Frontiers of Computational Quantum Many-Body Theory

Density functional theory (DFT) simulation of warm dense matter


Linear-response time-dependent density functional theory constitutes a potentially powerful tool for the prediction of XRTS measurements. In addition to the usual XC-functional that is required for any type of DFT application, the computation of such dynamic properties needs the so-called XC-kernel as an additional input. In practice, computing an XC-kernel consistently was limited to relatively simple XC-functionals.

Recently, we have developed a novel framework that allows the direct computation of the static XC-kernel for arbitrarily complex XC-functionals. This includes nonlocal hybrid functionals, which constitute the gold standard in the field of DFT simulations.

Comparing these results with exact PIMC reference data where they are available has given new insights into the  behavior of different XC-functionals. Moreover, the presented framework constitutes the basis for a number of DFT applications such as the prediction of XRTS experiments with warm dense matter.

The key strength of the DFT method is its balance between good accuracy and a manageable computational effort. In our group, we use exact PIMC reference data to rigorously assess the accuracy of different exchange—correlation functionals in DFT for the simulation of WDM. Moreover, we use DFT to predict XRTS experiments, and to study the linear and nonlinear response properties of a variety of systems.

Over the last two decades, the DFT method has become the de-facto work horse of WDM theory as it allows one to simulate complex systems with a manageable computation cost. In practice, the accuracy of a DFT simulation decisively depends on the employed exchange—correlation (XC) functional; it cannot be obtained within DFT itself, and has to be supplied as an empirical input. While the applicability of the available zoo of approximations for the XC-functional is reasonably well understood at ambient conditions, the development of thermal XC-functionals that are specifically designed for WDM simulations has started only recently. In our group, we use our quasi-exact PIMC simulation results to unambiguously benchmark existing functionals in the WDM regime. Moreover, we explore new concepts for the construction of novel functionals that consistently take into account the effect of the temperature.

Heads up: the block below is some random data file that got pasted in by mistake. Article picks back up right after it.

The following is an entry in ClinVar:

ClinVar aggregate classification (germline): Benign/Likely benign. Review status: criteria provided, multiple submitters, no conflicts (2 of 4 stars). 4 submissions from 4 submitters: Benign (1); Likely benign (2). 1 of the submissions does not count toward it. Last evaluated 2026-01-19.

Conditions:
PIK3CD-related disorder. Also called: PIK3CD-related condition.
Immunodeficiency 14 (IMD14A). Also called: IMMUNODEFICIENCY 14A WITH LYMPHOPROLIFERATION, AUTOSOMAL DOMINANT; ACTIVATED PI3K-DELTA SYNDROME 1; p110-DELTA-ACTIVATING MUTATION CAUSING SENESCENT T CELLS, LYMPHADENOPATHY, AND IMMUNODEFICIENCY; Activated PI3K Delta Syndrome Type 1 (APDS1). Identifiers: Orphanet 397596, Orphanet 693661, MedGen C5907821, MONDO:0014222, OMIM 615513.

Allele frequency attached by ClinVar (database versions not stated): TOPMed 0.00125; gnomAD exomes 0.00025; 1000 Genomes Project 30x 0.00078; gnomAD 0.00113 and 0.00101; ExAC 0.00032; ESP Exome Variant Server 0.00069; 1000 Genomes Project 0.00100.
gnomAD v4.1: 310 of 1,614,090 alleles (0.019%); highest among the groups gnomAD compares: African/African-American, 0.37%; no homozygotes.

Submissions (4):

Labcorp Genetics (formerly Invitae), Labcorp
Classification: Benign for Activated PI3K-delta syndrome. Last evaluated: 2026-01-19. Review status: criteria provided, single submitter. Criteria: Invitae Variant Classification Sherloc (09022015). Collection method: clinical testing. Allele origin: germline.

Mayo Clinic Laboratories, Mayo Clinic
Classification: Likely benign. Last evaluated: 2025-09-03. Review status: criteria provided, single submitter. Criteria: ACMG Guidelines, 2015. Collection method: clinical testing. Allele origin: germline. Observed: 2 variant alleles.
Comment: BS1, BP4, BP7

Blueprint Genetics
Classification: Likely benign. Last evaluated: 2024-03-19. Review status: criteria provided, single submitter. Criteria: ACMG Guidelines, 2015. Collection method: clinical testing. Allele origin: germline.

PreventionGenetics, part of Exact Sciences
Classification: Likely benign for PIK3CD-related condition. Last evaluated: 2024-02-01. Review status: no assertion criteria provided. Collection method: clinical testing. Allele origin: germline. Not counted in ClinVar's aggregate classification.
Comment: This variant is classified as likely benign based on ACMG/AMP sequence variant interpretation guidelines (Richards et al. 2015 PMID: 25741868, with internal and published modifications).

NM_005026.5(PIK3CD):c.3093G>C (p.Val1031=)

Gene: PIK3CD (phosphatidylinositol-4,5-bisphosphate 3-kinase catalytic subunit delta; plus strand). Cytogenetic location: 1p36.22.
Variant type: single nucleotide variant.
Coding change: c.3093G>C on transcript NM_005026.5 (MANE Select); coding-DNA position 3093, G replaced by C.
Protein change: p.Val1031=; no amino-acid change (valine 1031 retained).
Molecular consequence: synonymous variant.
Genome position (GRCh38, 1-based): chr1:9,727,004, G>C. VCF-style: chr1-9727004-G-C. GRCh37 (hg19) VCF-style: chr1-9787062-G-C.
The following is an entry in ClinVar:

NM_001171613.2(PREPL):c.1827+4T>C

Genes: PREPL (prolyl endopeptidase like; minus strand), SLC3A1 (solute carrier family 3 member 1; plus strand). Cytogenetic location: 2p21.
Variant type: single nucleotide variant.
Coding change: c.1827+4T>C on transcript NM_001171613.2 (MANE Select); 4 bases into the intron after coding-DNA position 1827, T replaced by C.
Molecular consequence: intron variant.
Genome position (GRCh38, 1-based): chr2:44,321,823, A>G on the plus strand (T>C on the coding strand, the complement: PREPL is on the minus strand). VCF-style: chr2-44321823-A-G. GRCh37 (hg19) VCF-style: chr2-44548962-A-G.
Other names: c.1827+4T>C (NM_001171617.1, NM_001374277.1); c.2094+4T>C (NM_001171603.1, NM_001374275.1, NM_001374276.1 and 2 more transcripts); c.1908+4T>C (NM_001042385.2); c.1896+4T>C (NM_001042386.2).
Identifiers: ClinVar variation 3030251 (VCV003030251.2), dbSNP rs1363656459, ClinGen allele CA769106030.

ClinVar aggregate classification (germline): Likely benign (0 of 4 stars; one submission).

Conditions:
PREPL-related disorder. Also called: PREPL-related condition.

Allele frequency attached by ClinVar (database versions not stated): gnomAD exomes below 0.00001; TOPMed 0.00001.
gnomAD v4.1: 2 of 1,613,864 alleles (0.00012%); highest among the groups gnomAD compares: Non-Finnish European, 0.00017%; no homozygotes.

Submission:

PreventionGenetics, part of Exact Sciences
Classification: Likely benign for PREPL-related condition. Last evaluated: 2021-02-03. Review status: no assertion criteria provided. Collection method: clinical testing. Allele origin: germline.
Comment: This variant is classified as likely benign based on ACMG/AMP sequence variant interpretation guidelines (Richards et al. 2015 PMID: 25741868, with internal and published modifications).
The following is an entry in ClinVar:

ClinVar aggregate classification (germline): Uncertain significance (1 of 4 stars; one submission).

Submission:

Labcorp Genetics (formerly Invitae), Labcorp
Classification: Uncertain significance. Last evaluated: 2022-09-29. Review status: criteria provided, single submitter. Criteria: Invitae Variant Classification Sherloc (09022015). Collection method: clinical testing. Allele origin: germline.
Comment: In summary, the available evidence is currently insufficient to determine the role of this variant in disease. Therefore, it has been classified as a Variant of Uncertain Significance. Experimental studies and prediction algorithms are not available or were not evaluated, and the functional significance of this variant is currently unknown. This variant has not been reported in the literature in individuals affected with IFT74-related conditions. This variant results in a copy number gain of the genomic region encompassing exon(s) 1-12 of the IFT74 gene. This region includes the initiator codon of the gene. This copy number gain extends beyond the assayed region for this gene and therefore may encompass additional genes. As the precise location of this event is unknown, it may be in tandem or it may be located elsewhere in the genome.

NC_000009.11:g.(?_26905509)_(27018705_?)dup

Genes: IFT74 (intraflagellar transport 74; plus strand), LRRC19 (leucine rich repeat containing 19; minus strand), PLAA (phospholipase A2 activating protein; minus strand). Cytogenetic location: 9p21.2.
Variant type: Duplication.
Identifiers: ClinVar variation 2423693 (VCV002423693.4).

A second field of application are linear-response time-dependent DFT (LR-TDDFT) simulations of various WDM systems such as hydrogen, beryllium, and carbon to predict the outcome of X-ray Thomson scattering (XRTS) experiments. To this end, we have developed a new framework that allows us to evaluate the static XC-kernel for arbitrary XC-functionals on any level of Jacob’s ladder of functional approximations. These efforts are further aided by extensive DFT+MD (Molecular Dynamics) simulations that give us access to important structural properties of the studied system such as the Rayleigh weight, a key property for the interpretation of XRTS experiments.